GDPR Consent, freely given, specific, informed, unambiguous

The five pillars of GDPR Consent

Consent has long been an important term in the world of data governance and is an important tenet of data protection law. Obtaining consent from an individual to process their data is one ways of establishing a legal basis for data processing. With the GDPR approaching, companies will have to ensure that the consent received from subjects is in line with the GDPR standards. To this end, the GDPR provides a much-needed, updated definition of consent, defining it as:

“Any freely given, specific, informed and unambiguous indication of the data subject’s wishes by which he or she, by a statement or by a clear affirmative action, signifies agreement to the processing of personal data relating to him or her.”

Evidently, to comply with the GDPR regulations, consent needs to be:

Freely given
Consent needs to be obtained freely without coercion. Providing consent should be a genuine choice of the data subject; they should not have been intimidated or misled into providing it. Consent will not be considered freely given if:

  • the data subject has no genuine choice in providing consent or can not easily and without detriment withdraw consent.
  • There is a clear imbalance between controller and data subject (e.g. employer and employee).
  • The performance of a contract is made conditional on the subject’s consent to data processing activities which are not required for the performance of the contract.

Consent must be obtained for specific processing operations. It needs to be given (separately) for all specific processing operations covering all purposes. Blanket consent for unspecified data processing operations is not valid consent.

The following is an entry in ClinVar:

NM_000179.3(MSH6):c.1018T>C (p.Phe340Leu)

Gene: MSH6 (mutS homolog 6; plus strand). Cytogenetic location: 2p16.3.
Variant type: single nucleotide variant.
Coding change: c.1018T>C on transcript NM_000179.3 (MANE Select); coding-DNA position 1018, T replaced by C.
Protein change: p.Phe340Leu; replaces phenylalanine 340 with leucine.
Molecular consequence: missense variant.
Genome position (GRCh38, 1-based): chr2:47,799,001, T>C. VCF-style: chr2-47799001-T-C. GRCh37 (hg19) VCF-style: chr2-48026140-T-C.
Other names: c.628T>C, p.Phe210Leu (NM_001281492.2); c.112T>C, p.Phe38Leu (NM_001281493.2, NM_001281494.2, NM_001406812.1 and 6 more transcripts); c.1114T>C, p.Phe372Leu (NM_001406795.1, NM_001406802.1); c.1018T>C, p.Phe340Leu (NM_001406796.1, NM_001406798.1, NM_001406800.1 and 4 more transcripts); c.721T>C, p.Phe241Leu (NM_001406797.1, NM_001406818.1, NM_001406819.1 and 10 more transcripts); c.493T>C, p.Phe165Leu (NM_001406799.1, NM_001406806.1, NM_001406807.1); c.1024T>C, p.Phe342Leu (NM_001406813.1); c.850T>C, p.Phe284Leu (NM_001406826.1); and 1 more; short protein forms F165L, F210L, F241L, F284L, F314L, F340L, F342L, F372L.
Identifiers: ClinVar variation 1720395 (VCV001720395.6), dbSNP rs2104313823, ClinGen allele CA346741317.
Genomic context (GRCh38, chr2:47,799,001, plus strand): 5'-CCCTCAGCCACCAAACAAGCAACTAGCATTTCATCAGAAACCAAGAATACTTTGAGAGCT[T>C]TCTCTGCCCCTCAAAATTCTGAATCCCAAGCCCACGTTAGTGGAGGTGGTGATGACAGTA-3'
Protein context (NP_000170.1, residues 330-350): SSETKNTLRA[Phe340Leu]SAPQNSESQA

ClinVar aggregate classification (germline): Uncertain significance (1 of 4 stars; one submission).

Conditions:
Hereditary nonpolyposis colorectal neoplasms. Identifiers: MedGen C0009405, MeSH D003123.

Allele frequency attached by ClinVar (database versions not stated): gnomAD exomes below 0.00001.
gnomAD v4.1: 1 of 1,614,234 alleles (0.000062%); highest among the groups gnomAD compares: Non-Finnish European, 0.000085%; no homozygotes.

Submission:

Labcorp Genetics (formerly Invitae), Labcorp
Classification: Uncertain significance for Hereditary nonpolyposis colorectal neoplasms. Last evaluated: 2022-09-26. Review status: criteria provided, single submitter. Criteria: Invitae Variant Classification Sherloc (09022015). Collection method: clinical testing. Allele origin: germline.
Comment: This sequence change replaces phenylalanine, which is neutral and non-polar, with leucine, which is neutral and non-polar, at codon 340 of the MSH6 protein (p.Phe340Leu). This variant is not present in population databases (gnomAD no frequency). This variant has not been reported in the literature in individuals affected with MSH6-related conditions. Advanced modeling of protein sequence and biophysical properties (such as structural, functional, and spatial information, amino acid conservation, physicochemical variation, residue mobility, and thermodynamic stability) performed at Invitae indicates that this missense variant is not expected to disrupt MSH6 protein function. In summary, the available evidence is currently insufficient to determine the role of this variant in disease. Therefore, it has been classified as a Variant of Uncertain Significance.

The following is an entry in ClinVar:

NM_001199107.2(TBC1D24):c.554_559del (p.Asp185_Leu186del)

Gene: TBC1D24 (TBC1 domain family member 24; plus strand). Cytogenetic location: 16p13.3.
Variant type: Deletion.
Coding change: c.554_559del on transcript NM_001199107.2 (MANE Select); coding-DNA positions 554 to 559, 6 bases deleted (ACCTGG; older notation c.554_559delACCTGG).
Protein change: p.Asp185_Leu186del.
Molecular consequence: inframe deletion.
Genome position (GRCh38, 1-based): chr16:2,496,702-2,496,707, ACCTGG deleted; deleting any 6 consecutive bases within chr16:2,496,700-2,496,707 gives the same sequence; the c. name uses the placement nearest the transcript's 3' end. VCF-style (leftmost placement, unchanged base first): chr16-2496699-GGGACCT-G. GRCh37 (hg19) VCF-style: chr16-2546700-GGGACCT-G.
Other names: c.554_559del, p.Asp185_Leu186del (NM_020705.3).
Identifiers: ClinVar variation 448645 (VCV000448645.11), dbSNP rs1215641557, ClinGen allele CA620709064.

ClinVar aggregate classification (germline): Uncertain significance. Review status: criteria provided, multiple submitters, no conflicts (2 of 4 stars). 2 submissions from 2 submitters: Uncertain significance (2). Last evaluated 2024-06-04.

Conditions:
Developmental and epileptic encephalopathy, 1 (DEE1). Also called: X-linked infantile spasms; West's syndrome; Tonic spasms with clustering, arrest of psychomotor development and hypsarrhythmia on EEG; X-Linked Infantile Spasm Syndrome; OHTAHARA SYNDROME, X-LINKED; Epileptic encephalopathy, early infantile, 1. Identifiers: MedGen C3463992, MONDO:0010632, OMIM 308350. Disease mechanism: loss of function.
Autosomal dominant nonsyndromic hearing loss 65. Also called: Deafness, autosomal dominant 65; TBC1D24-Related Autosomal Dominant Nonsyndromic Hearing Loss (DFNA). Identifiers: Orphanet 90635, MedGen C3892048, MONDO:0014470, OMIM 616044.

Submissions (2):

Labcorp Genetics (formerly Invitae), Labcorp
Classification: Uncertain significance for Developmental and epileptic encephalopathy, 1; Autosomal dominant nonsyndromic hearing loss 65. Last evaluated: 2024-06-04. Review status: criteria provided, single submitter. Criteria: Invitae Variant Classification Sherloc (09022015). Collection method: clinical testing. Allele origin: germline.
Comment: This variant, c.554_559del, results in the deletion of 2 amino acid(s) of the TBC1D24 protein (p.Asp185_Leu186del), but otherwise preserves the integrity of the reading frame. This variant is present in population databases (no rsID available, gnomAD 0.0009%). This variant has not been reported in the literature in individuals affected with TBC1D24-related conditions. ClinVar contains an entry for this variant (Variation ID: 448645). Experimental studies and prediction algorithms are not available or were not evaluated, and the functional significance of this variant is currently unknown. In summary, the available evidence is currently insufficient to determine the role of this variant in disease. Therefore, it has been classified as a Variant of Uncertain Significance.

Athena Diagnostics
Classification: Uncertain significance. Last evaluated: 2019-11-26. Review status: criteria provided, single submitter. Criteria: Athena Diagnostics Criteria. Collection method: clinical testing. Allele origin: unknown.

The request for consent should be easily distinguishable from other matters and presented in clear and plain language. A consent request can therefore not be wrapped up in a wider set of terms and conditions. Furthermore, for consent to be informed, the data subject should at least be informed about the extend to which they are consenting, the identity of the controller and the nature of the processing prior to giving consent. This should be explained in and intelligible and easily accessible form. Finally, the subject should be explicitly informed about their right to withdraw consent at any time and about their right to be forgotten.

The way in which consent is obtained, should leave no room for doubt about the subject’s wishes and intentions when consenting. When consent is obtained for data that will be processed for multiple purposes, it must be established without a doubt that the subject agrees to all purposes. The controller must also be able to demonstrate that the data subject has provided consent, meaning that records need to be kept for verification.

Signified by a statement or clear affirmative action
Affirmative action is required for consent to be considered freely given, specific, informed and unambiguous. Consent can be obtained by any appropriate method such as verbally, in writing or by ticking a box. Note that silence, pre-ticked boxes or inactivity do not constitute consent. Important is also to consider that the method of withdrawing consent should be as easy as giving consent.

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